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Kindle's Fire will be dampened in Canada by lack of streaming services

Amazon CEO Jeff Bezos addresses a press conference to introduce new Amazon and Kindle products in New York, September 28, 2011. Most of the retailer's online video, music and cloud services will not be available in Canada.

EMMANUEL DUNAND/Emmanuel Dunand /AFP/Getty Images

On November 15th, Amazon Inc. is having a Fire sale. But Canadian customers need not apply.

That's the date on which the Seattle-based company will begin selling its new tablet, the Kindle Fire. Priced at only $199 and bundled with Amazon's sizeable catalog of streaming movies, music and books in tow, some analysts say this tablet is the most viable competitor to Apple Inc.'s iPad yet.

Sadly, the Kindle Fire is only available to U.S. residents, no date has been given for international shipments. But even if Canadians smuggle one over the border, there's the problem of content.

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iTunes, with its catalog of multimedia content, is available in over one hundred countries worldwide — including Canada. Amazon services, such as Instant streaming video and MP3 Cloud Storage, are only available in one.

In the U.S. at least, these services are quickly becoming Amazon's bread and butter. And the Kindle Fire can't exist without them.

Which means that, for Canadian customers, Apple's best-selling iPad is still the only tablet in town.

"Amazon sells software and services, but the lion's share of Apple's revenue still comes from hardware," said Forrester research analyst Sarah Rotman Epps in late August. She believes that makes Apple "vulnerable to a company such as Amazon, that isn't seeking profit from hardware sales."

Priced at only $199 — far cheaper than Apple's entry-level iPad, and almost all of its competitors — many suspect Amazon is selling the device at a loss. Piper Jaffray analyst Gene Munster, in a note to client's following Wednesday's announcement, said it was "likely" that Amazon would lose about $50 per device.

It's believed the online retailer will attempt to recoup costs through sales of its online music and video subscription services. However, company executives were less forthcoming.

"That's not how we look at our business," said Amazon vice president of Kindle, Dave Limp, at the company's event in New York City on Wednesday. "Without talking specifics, we need to make both our [products and services]profitable."

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But in places like Canada, where the majority of Amazon's online services remain unavailable, turning a profit could be difficult to do.

"The Kindle is a Trojan horse for Amazon's retail and media brands," said Morgan Keegan analyst Justin Patterson. Selling the Kindle Fire internationally, without access to Instant streaming or the MP3 store, would make little sense.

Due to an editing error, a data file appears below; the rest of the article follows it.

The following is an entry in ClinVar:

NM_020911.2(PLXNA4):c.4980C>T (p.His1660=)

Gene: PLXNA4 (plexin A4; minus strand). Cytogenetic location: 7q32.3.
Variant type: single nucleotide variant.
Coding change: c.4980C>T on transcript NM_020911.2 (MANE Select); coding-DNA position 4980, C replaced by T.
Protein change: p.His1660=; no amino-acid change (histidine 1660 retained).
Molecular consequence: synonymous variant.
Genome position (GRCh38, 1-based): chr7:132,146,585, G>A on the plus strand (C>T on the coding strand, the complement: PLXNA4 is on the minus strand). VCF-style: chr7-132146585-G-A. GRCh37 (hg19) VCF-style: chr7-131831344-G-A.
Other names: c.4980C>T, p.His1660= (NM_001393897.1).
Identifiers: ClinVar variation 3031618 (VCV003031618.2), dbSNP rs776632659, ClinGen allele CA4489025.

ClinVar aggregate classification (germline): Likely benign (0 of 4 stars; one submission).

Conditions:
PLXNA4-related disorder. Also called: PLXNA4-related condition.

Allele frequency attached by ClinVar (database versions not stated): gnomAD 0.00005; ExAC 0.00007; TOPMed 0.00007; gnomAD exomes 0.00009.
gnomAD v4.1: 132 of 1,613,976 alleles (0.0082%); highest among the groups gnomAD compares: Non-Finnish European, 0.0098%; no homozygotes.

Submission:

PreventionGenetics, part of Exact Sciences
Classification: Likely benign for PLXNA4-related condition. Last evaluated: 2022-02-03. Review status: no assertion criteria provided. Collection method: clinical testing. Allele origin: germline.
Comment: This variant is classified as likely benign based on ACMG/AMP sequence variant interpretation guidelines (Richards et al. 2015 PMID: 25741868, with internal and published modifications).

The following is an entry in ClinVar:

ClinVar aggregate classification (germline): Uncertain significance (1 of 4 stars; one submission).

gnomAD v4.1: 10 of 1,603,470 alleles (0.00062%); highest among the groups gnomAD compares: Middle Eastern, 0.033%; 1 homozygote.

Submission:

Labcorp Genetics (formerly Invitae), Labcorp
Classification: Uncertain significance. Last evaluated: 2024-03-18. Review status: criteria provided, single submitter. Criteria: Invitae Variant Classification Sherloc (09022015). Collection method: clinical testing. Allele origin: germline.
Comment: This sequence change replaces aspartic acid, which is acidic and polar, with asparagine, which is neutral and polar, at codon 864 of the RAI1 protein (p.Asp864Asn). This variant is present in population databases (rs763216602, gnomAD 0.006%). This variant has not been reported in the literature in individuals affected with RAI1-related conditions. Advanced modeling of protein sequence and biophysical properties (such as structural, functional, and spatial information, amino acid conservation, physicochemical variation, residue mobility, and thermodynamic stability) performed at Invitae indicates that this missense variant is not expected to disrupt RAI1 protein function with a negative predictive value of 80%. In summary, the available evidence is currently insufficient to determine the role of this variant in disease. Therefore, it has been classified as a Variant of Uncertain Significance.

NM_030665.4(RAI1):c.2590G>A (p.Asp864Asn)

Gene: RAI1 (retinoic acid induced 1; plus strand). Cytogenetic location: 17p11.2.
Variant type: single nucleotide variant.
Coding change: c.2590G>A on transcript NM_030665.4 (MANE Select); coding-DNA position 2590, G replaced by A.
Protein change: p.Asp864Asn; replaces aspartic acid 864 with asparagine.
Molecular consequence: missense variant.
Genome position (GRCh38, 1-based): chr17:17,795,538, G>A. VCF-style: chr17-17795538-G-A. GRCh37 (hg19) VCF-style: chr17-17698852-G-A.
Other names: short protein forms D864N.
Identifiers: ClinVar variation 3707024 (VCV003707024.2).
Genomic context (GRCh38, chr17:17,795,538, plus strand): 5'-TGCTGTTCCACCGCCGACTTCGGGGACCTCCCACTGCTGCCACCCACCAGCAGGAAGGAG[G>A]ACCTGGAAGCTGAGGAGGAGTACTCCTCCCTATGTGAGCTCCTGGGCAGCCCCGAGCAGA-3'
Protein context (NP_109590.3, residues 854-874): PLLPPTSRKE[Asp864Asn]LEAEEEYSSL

Mr. Limp went onto explain that a Kindle Fire taken abroad would only work with the Amazon services available in that country. In Canada, where only Kindle books are available, the Fire's value would be significantly reduced.

But even Kindle access is limited for Canadians too. When Amazon CEO Jeff Bezos noted the service's explosive growth during Wednesday's event — from just 90,000 titles at launch, to more than a million today — he failed to mention that only a fraction are available for purchase abroad.

Amazon is hardly the first U.S. company to face challenges with bringing content and services to Canadian consumers. Online music streaming service Pandora has long maintained that licensing fees here can cost up to 45 per cent of the company's gross revenues.

"That places Canadian licensing costs far above those found in the U.S. and Britain, forcing many providers to look for more cost-competitive markets," said Ottawa University Media Law professor Dr. Michael Geist, in a post on his blog from last year.

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In the case of online video, he theorized that while many of Netflix's deals with content providers and cable companies include the rights to U.S. streaming, it's likely that popular content has already been licensed for exclusive online distribution by Canadian broadcasters instead.

"Just because a piece of music [or video]is owned by a certain rights holder in the U.S. doesn't mean that permission is good for a different territory," echoed Kaan Yigit, president of Solutions Research Group in Toronto.

It's possible existing deals established for Amazon's Instant streaming service in the U.S. are unlikely to translate here too.

For example, in the U.S. Netflix's Watch Instantly service has almost 13,000 titles available for streaming, but only 1,000 or so are available to Canadian subscribers according to

But that's not to say Apple's own international expansion was any easier. Compared to Amazon, they simply have a head start.

"Their video component was late. Their music store was late," Mr. Yigit points out. "Canada is secondary or tertiary market for most."

And for now, it looks like Amazon feels the same way.

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